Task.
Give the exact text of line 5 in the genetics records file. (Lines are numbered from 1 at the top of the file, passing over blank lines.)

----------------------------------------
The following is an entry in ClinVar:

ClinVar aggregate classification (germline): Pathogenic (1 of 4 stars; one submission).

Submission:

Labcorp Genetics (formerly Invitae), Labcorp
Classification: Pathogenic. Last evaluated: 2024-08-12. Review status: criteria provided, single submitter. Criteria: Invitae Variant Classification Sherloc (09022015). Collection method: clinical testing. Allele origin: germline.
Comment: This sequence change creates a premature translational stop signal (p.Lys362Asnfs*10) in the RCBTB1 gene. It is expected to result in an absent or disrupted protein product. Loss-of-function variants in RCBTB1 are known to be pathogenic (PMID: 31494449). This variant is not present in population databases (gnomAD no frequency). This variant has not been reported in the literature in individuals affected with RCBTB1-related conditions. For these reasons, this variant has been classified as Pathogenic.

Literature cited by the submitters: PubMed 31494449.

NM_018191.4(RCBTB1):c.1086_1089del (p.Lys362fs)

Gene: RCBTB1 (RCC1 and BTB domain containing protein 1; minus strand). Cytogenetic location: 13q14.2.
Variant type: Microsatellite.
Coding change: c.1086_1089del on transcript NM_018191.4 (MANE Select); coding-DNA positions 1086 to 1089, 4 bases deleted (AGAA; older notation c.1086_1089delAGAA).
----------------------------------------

Classification: Pathogenic. Last evaluated: 2024-08-12. Review status: criteria provided, single submitter. Criteria: Invitae Variant Classification Sherloc (09022015). Collection method: clinical testing. Allele origin: germline.